The great ape teeth found in Eppelsheim last year could topple the understanding of our earliest history. Herbert Lutz, head of the excavation team, tells DW what the find means to him - and how it almost didn’t happen.
Pollution kills more people each year than wars, disasters and hunger, also causing huge economic damage, a study says. Almost half the total deaths occur in just two countries.
The Haynes Owners' Workshop Manuals started with a boyhood dream to build a sports car. They are now the number one resource for space travelers who need to fix a Millennium Falcon. Disclosure: this boy's a fan.
Two separate studies highlight a dramatic trend in Germany: the number of flying insects has declined by 76 percent over the past 27 years. There are 15 percent fewer birds than just twelve years ago.
Volcanoes, caves and snow-covered summits - the winning images of the International Mountain Summit Photo Contest make you want to climb the nearest mountain right away. Browse the stunning pictures here!
London's Natural History Museum has once more honored the best nature photography with its Wildlife Photographer of the Year award. Some 50,000 people from 92 countries entered the competition. Here are the winners.
"Cli-fi" movies are turning global warming into apocalyptic drama, but the genre's latest release – Geostorm – has been slammed as insensitive to climate-change victims. Can a good story motivate people to take action?
To fight global warming, some say humans will have to manipulate the climate system. But such intervention could have serious ramifications for people and the planet.
Hardly two years after the first discovery of gravitational waves, the world of astrophysics has been shaken by a second breakthrough.
Often overlooked in good times, critical infrastructure can go offline in a matter of minutes and impact millions of lives. That's why it's important to always be prepared according to guest commentator Simone Sandholz.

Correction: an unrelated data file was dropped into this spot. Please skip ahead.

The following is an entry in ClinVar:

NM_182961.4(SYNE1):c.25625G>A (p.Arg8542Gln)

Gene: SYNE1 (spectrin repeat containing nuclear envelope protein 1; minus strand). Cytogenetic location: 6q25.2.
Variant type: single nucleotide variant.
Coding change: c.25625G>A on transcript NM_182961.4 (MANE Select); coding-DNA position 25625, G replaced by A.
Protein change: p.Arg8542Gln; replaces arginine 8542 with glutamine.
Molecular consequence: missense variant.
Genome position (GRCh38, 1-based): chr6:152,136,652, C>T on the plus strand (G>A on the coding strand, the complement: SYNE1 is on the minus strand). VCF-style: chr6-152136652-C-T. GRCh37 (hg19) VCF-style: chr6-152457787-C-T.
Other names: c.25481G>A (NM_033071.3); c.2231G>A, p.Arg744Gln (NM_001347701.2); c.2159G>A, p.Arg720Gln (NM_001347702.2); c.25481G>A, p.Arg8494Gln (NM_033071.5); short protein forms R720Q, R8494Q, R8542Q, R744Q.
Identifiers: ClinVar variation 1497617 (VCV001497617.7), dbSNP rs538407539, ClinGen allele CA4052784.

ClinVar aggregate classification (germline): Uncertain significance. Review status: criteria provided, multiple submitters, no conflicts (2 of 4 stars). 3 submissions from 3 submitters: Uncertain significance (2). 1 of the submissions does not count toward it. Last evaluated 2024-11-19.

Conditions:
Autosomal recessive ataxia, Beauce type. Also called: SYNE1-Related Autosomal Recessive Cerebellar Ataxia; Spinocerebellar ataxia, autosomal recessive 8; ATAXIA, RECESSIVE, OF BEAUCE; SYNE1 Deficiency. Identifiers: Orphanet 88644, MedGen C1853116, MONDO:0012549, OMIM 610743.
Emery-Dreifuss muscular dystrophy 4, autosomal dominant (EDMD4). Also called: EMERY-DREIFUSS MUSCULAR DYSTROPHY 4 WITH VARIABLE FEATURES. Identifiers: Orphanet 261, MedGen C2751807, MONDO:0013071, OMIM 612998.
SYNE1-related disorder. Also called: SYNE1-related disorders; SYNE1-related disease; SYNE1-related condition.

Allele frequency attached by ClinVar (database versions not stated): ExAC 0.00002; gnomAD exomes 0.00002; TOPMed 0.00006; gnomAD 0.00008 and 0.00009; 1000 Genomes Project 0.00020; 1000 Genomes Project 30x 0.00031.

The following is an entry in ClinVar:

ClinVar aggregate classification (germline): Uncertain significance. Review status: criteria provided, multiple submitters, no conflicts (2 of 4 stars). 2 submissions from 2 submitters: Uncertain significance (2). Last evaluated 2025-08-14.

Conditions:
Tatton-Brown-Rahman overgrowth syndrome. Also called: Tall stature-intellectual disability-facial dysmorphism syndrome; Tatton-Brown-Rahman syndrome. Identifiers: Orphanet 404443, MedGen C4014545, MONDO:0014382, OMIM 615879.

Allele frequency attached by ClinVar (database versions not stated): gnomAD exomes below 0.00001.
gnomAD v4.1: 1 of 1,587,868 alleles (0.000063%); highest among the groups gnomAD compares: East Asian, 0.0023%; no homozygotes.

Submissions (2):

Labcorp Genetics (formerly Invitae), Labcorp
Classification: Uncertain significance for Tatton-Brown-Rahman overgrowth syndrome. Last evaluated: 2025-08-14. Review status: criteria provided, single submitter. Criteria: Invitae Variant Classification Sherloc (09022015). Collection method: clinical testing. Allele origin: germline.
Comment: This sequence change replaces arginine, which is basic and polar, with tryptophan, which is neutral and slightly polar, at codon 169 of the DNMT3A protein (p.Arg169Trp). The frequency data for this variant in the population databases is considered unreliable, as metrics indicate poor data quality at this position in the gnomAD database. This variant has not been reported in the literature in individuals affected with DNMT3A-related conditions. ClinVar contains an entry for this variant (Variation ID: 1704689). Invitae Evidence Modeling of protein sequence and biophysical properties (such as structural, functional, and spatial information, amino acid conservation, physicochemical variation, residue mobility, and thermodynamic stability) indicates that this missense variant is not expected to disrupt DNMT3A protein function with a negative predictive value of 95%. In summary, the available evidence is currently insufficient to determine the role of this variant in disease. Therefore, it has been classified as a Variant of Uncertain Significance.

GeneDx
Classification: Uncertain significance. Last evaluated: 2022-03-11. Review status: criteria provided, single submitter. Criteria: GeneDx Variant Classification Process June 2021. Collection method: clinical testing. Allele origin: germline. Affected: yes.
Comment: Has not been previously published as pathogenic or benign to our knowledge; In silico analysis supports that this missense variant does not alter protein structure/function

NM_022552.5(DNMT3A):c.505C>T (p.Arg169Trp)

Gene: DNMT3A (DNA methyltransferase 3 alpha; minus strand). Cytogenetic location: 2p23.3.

With the latest software now using artificial intelligence and algorithms to compose and produce music, will song creators be out of a job? Or will music always need a human touch? DW's George Sims reports.
As India celebrates the Hindu festival of Diwali, marked by bursting firecrackers and lighting lamps, the ban on fireworks in Delhi has cast a dark shadow on traders. Some say it will take out fun from the festival.
Sound is a powerful device. It's used in war to disorientate the enemy, and in cities to hold back protesters or disperse "loitering" teenagers. Plus, it's "media friendly." So is sonic weaponry better than a gun?
Red, yellow, purple, pink. Each fall the forests and parks become more colorful than ever. By the end, the trees and shrubs have shed their leaves until they're naked. Why do it?
Tomorrow Today has the answers to the questions that you have always wanted to ask.
Anyone who is sedentary for an extended period runs the risk of his arms or legs falling asleep. How exactly does that happen and are there any risks?
Studies have shown that music lowers the heart rate and blood pressure, calms the breath and reduces stress hormones. But not all music does the trick quite so well.
It's not always easy for people to tell the difference between a cold and a flu right away. What distinguishes influenza from a common cold?
TV shows can be highly informative – “In Good Shape,” for example. But TV is best watched in moderation - for the sake of your arteries.
We find out the secrets to making raw milk cheese. Catch up with some people in India undergoing sex change surgery. And: many experts are worried that Germany's horse chestnut trees will disappear – permanently.
A weekly TV program featuring science news and prominent in-studio guests.
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